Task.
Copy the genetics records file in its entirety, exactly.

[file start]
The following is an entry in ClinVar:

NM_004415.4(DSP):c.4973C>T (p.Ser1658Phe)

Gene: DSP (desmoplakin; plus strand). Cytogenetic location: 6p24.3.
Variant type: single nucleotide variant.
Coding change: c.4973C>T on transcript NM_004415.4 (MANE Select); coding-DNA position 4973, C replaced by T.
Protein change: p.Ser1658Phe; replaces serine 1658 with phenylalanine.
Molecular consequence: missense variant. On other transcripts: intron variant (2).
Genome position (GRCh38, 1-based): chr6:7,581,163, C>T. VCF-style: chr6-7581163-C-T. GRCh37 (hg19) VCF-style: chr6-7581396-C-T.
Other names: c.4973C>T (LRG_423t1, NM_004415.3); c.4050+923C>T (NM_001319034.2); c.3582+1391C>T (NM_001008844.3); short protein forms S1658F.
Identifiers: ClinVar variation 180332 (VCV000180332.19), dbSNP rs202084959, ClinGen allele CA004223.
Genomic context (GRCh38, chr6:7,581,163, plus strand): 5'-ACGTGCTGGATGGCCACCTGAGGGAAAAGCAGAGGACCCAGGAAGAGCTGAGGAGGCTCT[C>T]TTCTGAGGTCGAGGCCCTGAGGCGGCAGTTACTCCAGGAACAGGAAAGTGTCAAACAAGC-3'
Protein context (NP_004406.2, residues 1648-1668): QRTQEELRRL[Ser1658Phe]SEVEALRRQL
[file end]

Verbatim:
The following is an entry in ClinVar:

NM_004415.4(DSP):c.4973C>T (p.Ser1658Phe)

Gene: DSP (desmoplakin; plus strand). Cytogenetic location: 6p24.3.
Variant type: single nucleotide variant.
Coding change: c.4973C>T on transcript NM_004415.4 (MANE Select); coding-DNA position 4973, C replaced by T.
Protein change: p.Ser1658Phe; replaces serine 1658 with phenylalanine.
Molecular consequence: missense variant. On other transcripts: intron variant (2).
Genome position (GRCh38, 1-based): chr6:7,581,163, C>T. VCF-style: chr6-7581163-C-T. GRCh37 (hg19) VCF-style: chr6-7581396-C-T.
Other names: c.4973C>T (LRG_423t1, NM_004415.3); c.4050+923C>T (NM_001319034.2); c.3582+1391C>T (NM_001008844.3); short protein forms S1658F.
Identifiers: ClinVar variation 180332 (VCV000180332.19), dbSNP rs202084959, ClinGen allele CA004223.
Genomic context (GRCh38, chr6:7,581,163, plus strand): 5'-ACGTGCTGGATGGCCACCTGAGGGAAAAGCAGAGGACCCAGGAAGAGCTGAGGAGGCTCT[C>T]TTCTGAGGTCGAGGCCCTGAGGCGGCAGTTACTCCAGGAACAGGAAAGTGTCAAACAAGC-3'
Protein context (NP_004406.2, residues 1648-1668): QRTQEELRRL[Ser1658Phe]SEVEALRRQL